I’m going to show you how to build a basic ASP.NET WebControl whose goal is to use the Google MapData “feature” (in a few words: a dynamically generated image with basic Google Map features).
You will learn how to derive your own WebControl from an existing one, make some attributes, use the viewstate, etc…
Why this control? (What is Google MapData?)
Some days before, one of my Google searches returned a “Google Map” result entry. First, I guessed that it was an embedded Google Map, but a right click let me know that it was a parameterized image. After copying and playing with the image’s URL in my browser, it quickly appeared that the parameters were easy to use, and the idea to wrap it in a WebControl came to my mind.
Look at this Google Search to see a MapData image.
Right click, and you will see this URL (don't click, I've added some spaces to make this long URL wrap at the end of the line): http://www.google.com//mapdata?Point=b& Point.latitude_e6=45773917& Point.longitude_e6=4806903& Point.iconid=33&Point=e& latitude_e6=45773917& longitude_e6=4806903& zm=2400&w=304&h=156&cc=FR&min_priority=1.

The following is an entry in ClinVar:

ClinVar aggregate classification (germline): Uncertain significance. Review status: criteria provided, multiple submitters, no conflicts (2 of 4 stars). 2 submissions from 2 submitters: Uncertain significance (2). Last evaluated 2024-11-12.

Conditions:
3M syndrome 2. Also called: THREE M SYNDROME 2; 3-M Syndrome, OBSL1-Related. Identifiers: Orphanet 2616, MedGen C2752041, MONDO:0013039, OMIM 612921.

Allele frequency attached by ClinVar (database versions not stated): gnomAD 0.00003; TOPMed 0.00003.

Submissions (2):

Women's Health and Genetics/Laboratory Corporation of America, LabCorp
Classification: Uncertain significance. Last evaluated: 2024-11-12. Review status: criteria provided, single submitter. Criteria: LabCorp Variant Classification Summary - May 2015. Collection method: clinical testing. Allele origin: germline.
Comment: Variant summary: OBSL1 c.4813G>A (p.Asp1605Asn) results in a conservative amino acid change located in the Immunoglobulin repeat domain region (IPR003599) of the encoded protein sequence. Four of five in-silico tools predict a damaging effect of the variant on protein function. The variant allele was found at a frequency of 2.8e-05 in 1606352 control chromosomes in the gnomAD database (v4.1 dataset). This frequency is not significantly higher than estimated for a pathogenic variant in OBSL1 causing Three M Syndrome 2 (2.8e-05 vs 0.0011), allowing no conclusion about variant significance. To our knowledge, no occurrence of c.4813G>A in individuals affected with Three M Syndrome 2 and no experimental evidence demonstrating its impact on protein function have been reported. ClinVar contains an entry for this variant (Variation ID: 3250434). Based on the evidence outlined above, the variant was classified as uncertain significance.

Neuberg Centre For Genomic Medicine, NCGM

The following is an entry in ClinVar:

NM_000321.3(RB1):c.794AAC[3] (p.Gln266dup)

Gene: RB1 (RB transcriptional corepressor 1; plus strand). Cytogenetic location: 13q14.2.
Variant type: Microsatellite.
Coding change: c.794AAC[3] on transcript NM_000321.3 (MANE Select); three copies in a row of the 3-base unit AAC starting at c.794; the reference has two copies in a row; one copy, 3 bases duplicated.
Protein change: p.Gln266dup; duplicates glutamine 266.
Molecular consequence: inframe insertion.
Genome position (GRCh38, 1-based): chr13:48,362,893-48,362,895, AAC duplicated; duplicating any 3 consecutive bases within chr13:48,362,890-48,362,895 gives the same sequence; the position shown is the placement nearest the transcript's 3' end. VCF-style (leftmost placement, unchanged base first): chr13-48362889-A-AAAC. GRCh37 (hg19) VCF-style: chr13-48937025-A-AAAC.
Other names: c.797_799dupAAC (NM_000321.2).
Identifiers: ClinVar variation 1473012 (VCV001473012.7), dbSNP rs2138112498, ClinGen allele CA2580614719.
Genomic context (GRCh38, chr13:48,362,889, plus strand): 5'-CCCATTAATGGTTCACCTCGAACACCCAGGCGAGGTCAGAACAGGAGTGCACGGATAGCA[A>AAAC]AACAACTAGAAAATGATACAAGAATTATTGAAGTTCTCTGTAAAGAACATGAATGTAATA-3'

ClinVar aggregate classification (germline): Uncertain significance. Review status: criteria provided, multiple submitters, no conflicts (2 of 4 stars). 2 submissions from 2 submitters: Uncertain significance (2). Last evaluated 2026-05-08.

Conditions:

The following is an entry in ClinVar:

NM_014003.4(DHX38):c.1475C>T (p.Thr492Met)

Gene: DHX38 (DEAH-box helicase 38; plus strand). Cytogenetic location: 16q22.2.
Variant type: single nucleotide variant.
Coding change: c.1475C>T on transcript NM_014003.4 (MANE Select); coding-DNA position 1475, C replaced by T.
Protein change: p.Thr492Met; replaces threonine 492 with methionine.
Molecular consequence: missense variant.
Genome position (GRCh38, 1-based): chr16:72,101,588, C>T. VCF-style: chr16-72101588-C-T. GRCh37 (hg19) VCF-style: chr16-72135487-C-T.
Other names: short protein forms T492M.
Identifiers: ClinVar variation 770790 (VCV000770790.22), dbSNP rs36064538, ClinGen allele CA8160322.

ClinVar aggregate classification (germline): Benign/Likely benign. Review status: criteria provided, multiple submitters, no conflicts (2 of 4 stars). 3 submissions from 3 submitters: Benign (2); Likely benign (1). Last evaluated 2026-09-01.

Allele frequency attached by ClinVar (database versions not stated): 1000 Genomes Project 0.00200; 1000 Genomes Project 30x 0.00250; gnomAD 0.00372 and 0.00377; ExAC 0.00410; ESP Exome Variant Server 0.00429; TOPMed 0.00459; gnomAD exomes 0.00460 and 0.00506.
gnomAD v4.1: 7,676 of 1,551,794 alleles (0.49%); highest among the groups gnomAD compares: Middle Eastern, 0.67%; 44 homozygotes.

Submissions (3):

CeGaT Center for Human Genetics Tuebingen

Basically, what is a Google MapData image? Just an image, dynamically generated by Google with the help of some GET parameters!
There is no need to reinvent the wheel, so our WebControl will naturally derive from the
System.Web.UI.Image framework’s WebControl (MSDN).
More about MapData parameters
A MapData image accepts the following parameters (I didn’t find any API documentation, other parameters may exist):
cc: ISO 3166 country code (string value, “fr” for me)
w: image’s width (integer value)
h: image’s height (integer value)
zl: image’s zoom level (integer value from 1 up to 9 (mini / maxi))
- a collection of points, each of them having the following parameters :
Point: begin of the point (“b” value)
Point.latitude_e6: point’s latitude (double without decimal point, 8 characters)
Point.longitude_e6: point’s longitude (double without decimal point, 7 characters)
Point.iconid: icon identifier of point’s icon (integer value)
Point: end of the point (“e” value)
Before starting the control itself, we need to think about the whole structure.
Since our goal is to show a map image with some points, it’s a good idea to make a